I don’t have to take every ride. I create many of the loops and drops in my life by taking on too much, or by assuming something is my responsibility when it isn’t, or by letting myself get sidetracked (and isn’t the Internet helpful in that department?). I can choose to say “no” to some thrill rides and still be a supportive, encouraging mother. Good judgment, not guilt or compulsion, should tell me when to say yes and when to say no in life, too. What can I wisely take on? What can I let go? What SHOULD I let go? Let me name a few of the rides I’ve created:

Mind-Bender: Trying to reason with a tired two-year-old

The Enforcer: Proving to my husband I’m right about wasting electricity when he always leaves the radio on in the garage while he works in the back yard

Temptation Station: When the budget is tight and I really shouldn’t buy anything but necessities, but I allow myself to walk into Dillard’s, lured by those clearance sale signs, just to look around.

Avalanche Alley: Trying to accomplish just one more thing in the five minutes I have before I need to leave for an appointment.

Ooooh – cobra roll! Here comes a stress headache! Do any of these sound familiar? On a regular basis, it seems, I have to remind myself, “Don‘t go there; don’t even get on this one if you don’t want an argument or problem that’s more stress than it’s worth. I’m not taking this ride today.”

Sometimes , though, you have no choice. Life just drops you onto a thrill ride you weren’t standing in line for. When that happens, I need to realize I have my limits, but at the same time I also need to recognize that, for a Christian, life isn’t about my limits. No matter how scary or negative the situation, Philippians 4:13 is always in operation:

“I can do everything through him who gives me strength.”

Since the limitless Jesus gives me strength for the ride and the power to love, to pray, to choose, and to center my focus on him, I can handle the coasters that circumstances put in my life. Through Jesus, I can be at peace for the next five – okay, two – okay, for the next one minute – when an upset to my life takes me on a heartline roll.

Sometimes life goes along smoothly; some days bring a little “wild mouse” like an upset schedule. My usual rides lately are “Time Bandit” and “Mind Eraser”!   But life can seat you on more serious rides. You may suddenly careen down “The Financial Funnel” when a layoff comes along. Life-threatening illness can drop the floor out from under you faster than “The Bottomless Pit.”   Life does not give you a map of the park to help you prepare for the next coaster. You don’t know when life is going to twist you through a corkscrew roll. But you can have stability, confidence, and sound perspective that will help you handle the drops and loops with peace, and maybe even with joy.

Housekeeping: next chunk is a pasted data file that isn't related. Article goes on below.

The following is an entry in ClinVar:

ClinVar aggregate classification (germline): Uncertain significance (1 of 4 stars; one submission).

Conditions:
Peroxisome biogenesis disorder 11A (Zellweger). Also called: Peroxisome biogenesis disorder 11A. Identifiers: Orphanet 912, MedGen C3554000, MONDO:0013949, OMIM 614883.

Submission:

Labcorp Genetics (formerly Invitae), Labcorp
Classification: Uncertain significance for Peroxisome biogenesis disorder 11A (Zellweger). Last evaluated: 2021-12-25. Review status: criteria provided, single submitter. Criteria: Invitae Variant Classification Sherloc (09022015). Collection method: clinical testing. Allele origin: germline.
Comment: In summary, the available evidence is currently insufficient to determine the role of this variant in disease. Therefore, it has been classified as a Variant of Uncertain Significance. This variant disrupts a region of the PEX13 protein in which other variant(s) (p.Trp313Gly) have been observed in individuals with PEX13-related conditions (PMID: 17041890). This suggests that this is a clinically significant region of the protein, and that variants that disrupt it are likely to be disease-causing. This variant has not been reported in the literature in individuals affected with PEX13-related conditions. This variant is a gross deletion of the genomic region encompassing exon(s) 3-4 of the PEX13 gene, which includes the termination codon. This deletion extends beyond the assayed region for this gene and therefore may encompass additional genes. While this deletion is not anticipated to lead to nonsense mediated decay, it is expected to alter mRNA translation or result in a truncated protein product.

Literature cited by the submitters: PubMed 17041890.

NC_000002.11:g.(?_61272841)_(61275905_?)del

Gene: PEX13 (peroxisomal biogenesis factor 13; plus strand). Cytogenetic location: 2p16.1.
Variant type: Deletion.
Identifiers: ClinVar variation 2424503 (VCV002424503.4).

So Lord, let me be a roller coaster mama! With your help, I won’t panic, hyperventilate, lose my lunch, or scream. I’ll buckle into love for you and others – even the ones who put me on the roller coaster. I’ll look for a supporting floor of friends and groups to push into, so I don’t kick anybody riding with me. I’ll ride with a buddy through prayer so I don’t slip and slide. I’ll center my thoughts on positive truth. When it’s within my power to choose what I get involved in, I’ll be wise about my choices. When it’s not within my power to choose, I’ll hold onto God’s strength and whooeee! l believe I’ll at least survive, if not enjoy,  the ride!

(Parenthetically – God has faithfully been beside me as He was with Daniel when he faced roaring lions, as he was with David when he stood before Goliath. People may not understand the stands  I’ve taken in the last nine years when, literally, the Devil has raged and roared against me, or why I’ve chosen to stand, but I  MUST stand for and with GOD and the sanctity and truth of God’s Word if  I’m going to stand before Him at the Judgment with any integrity at all, and even then, my only defense is JESUS CHRIST THE RIGHTEOUS, the Savior and Lover of my soul!

Advertisements

The Original 1997 Lost and Found

 

Lost and Found

Rose. M. Jackson ©1997

 

When I was nine, one of my favorite books was The Borrowers by Mary Norton. It’s about a family of tiny people who live under the kitchen floor in the house of an elderly lady. They’re called Borrowers because that’s their chief occupation: borrowing things from the larger folk in the house. If I didn’t know better, I’d think we must have Borrowers in our own house, because the oddest things keep getting lost, and no one has the slightest idea where they could have gone. I’m sure the fact that we are “savers” and have, admittedly, too much stuff under all the beds has nothing to do with our misplacing things.

Last year in early spring, though, I lost three things within three weeks. That’s a record even for me, and the unusual ways it happened lead me to believe those events carried a message for me. At least I’ve found a message in them – a message about losing things – that had a profound impact on my perception of loss.

The first incident occurred when I went to an allergist’s office for a scratch test on my back. Thinking I should take off my jewelry, I put in my shirt pocket the gold cross-within-a-fish necklace my mother-in-law had given me a few years earlier. I treasured it because of its unique design and because a jeweler friend of hers had made it specifically for me. After the test I put my shirt on, left the office, and ran an errand. When I returned home I realized I didn’t have my necklace. Horrified, I immediately called the doctor’s office and the store I’d stopped in on my way home. No one had turned in the necklace. My heart sank. How could I have been so careless?